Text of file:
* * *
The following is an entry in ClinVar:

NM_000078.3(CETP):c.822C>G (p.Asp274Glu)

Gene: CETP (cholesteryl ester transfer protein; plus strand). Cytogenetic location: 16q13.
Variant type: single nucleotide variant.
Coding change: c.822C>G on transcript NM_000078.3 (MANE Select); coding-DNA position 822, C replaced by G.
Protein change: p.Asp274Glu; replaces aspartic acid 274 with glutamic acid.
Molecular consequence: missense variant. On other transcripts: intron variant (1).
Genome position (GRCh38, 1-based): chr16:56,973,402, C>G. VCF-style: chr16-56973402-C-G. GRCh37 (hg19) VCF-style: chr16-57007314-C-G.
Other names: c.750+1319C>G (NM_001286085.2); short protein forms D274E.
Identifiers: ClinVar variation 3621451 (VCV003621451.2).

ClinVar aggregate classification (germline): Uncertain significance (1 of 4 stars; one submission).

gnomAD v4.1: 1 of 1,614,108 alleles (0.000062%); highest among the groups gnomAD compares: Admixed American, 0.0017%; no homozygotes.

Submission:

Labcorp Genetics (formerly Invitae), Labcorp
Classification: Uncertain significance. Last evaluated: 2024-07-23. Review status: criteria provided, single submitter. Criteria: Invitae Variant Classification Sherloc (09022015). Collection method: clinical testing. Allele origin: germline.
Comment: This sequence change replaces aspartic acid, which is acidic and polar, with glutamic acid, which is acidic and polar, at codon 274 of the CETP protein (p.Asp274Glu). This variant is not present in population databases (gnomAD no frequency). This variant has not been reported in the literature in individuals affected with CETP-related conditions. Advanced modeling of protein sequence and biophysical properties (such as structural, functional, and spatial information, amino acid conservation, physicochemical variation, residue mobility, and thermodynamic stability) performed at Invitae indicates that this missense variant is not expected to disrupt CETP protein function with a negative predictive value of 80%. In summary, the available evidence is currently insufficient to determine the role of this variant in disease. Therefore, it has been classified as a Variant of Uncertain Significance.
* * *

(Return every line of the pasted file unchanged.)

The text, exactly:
The following is an entry in ClinVar:

NM_000078.3(CETP):c.822C>G (p.Asp274Glu)

Gene: CETP (cholesteryl ester transfer protein; plus strand). Cytogenetic location: 16q13.
Variant type: single nucleotide variant.
Coding change: c.822C>G on transcript NM_000078.3 (MANE Select); coding-DNA position 822, C replaced by G.
Protein change: p.Asp274Glu; replaces aspartic acid 274 with glutamic acid.
Molecular consequence: missense variant. On other transcripts: intron variant (1).
Genome position (GRCh38, 1-based): chr16:56,973,402, C>G. VCF-style: chr16-56973402-C-G. GRCh37 (hg19) VCF-style: chr16-57007314-C-G.
Other names: c.750+1319C>G (NM_001286085.2); short protein forms D274E.
Identifiers: ClinVar variation 3621451 (VCV003621451.2).

ClinVar aggregate classification (germline): Uncertain significance (1 of 4 stars; one submission).

gnomAD v4.1: 1 of 1,614,108 alleles (0.000062%); highest among the groups gnomAD compares: Admixed American, 0.0017%; no homozygotes.

Submission:

Labcorp Genetics (formerly Invitae), Labcorp
Classification: Uncertain significance. Last evaluated: 2024-07-23. Review status: criteria provided, single submitter. Criteria: Invitae Variant Classification Sherloc (09022015). Collection method: clinical testing. Allele origin: germline.
Comment: This sequence change replaces aspartic acid, which is acidic and polar, with glutamic acid, which is acidic and polar, at codon 274 of the CETP protein (p.Asp274Glu). This variant is not present in population databases (gnomAD no frequency). This variant has not been reported in the literature in individuals affected with CETP-related conditions. Advanced modeling of protein sequence and biophysical properties (such as structural, functional, and spatial information, amino acid conservation, physicochemical variation, residue mobility, and thermodynamic stability) performed at Invitae indicates that this missense variant is not expected to disrupt CETP protein function with a negative predictive value of 80%. In summary, the available evidence is currently insufficient to determine the role of this variant in disease. Therefore, it has been classified as a Variant of Uncertain Significance.